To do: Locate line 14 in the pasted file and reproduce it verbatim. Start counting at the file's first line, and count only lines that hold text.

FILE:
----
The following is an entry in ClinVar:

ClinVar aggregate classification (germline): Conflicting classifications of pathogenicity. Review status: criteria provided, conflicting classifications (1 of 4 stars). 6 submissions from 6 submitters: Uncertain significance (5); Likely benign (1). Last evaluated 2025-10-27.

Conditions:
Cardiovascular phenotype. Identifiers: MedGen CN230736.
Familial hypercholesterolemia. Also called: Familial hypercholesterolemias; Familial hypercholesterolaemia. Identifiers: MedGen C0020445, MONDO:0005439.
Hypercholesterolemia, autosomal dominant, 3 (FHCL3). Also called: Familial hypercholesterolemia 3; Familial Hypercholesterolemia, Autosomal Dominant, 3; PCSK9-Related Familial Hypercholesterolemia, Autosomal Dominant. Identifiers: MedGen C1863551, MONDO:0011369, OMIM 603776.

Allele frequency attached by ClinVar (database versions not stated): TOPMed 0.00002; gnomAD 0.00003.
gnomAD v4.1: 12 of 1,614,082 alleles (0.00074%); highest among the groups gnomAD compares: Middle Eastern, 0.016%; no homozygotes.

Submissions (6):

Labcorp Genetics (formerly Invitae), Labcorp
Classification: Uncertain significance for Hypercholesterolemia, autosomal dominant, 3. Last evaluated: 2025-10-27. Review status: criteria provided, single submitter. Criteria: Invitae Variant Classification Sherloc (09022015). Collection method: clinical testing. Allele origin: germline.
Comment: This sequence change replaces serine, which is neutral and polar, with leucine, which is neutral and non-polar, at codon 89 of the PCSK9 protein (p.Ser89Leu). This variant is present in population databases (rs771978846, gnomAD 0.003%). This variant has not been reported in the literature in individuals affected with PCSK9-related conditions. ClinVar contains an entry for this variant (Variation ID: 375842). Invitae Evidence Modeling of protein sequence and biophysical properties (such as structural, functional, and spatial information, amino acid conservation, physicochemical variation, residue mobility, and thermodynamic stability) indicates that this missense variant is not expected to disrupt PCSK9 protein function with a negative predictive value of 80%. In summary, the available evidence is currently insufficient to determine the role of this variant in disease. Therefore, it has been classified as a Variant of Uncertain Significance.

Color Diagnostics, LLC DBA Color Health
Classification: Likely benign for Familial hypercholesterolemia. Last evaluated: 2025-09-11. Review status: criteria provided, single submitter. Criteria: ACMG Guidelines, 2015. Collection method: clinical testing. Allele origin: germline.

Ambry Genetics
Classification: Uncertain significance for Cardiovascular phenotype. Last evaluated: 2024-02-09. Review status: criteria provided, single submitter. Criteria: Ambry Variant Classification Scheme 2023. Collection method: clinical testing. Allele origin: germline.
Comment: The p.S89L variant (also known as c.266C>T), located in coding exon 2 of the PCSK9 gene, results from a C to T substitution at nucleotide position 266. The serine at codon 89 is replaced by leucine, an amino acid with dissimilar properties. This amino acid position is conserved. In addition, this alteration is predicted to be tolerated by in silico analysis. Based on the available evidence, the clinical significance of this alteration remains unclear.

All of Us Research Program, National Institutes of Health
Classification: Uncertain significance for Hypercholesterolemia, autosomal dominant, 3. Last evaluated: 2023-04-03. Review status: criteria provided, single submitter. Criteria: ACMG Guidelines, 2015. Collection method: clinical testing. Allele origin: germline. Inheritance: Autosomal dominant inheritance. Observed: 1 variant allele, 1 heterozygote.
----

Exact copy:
Classification: Likely benign for Familial hypercholesterolemia. Last evaluated: 2025-09-11. Review status: criteria provided, single submitter. Criteria: ACMG Guidelines, 2015. Collection method: clinical testing. Allele origin: germline.